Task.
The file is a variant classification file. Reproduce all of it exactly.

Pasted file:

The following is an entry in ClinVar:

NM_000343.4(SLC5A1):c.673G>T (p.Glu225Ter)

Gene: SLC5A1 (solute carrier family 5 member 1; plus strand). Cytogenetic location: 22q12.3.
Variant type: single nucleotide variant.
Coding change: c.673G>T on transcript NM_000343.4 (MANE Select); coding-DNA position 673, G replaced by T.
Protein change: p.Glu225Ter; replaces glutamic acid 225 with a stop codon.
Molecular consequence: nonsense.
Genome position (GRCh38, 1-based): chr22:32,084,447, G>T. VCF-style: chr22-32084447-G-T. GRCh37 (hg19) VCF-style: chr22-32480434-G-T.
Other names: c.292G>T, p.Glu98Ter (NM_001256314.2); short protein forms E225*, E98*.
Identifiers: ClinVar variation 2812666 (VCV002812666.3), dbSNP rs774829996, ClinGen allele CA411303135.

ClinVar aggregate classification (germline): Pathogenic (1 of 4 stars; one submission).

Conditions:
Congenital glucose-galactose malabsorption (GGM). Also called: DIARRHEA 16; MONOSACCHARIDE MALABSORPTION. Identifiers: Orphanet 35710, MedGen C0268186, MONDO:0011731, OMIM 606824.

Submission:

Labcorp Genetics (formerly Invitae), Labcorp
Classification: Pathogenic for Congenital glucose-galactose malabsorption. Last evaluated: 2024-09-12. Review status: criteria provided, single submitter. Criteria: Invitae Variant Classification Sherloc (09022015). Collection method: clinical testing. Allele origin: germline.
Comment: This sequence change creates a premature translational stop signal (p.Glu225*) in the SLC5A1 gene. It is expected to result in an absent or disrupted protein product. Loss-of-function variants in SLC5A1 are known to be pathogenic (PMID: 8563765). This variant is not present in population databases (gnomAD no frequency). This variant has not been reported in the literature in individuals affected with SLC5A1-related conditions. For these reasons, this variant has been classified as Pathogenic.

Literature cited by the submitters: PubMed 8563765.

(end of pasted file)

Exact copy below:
The following is an entry in ClinVar:

NM_000343.4(SLC5A1):c.673G>T (p.Glu225Ter)

Gene: SLC5A1 (solute carrier family 5 member 1; plus strand). Cytogenetic location: 22q12.3.
Variant type: single nucleotide variant.
Coding change: c.673G>T on transcript NM_000343.4 (MANE Select); coding-DNA position 673, G replaced by T.
Protein change: p.Glu225Ter; replaces glutamic acid 225 with a stop codon.
Molecular consequence: nonsense.
Genome position (GRCh38, 1-based): chr22:32,084,447, G>T. VCF-style: chr22-32084447-G-T. GRCh37 (hg19) VCF-style: chr22-32480434-G-T.
Other names: c.292G>T, p.Glu98Ter (NM_001256314.2); short protein forms E225*, E98*.
Identifiers: ClinVar variation 2812666 (VCV002812666.3), dbSNP rs774829996, ClinGen allele CA411303135.

ClinVar aggregate classification (germline): Pathogenic (1 of 4 stars; one submission).

Conditions:
Congenital glucose-galactose malabsorption (GGM). Also called: DIARRHEA 16; MONOSACCHARIDE MALABSORPTION. Identifiers: Orphanet 35710, MedGen C0268186, MONDO:0011731, OMIM 606824.

Submission:

Labcorp Genetics (formerly Invitae), Labcorp
Classification: Pathogenic for Congenital glucose-galactose malabsorption. Last evaluated: 2024-09-12. Review status: criteria provided, single submitter. Criteria: Invitae Variant Classification Sherloc (09022015). Collection method: clinical testing. Allele origin: germline.
Comment: This sequence change creates a premature translational stop signal (p.Glu225*) in the SLC5A1 gene. It is expected to result in an absent or disrupted protein product. Loss-of-function variants in SLC5A1 are known to be pathogenic (PMID: 8563765). This variant is not present in population databases (gnomAD no frequency). This variant has not been reported in the literature in individuals affected with SLC5A1-related conditions. For these reasons, this variant has been classified as Pathogenic.

Literature cited by the submitters: PubMed 8563765.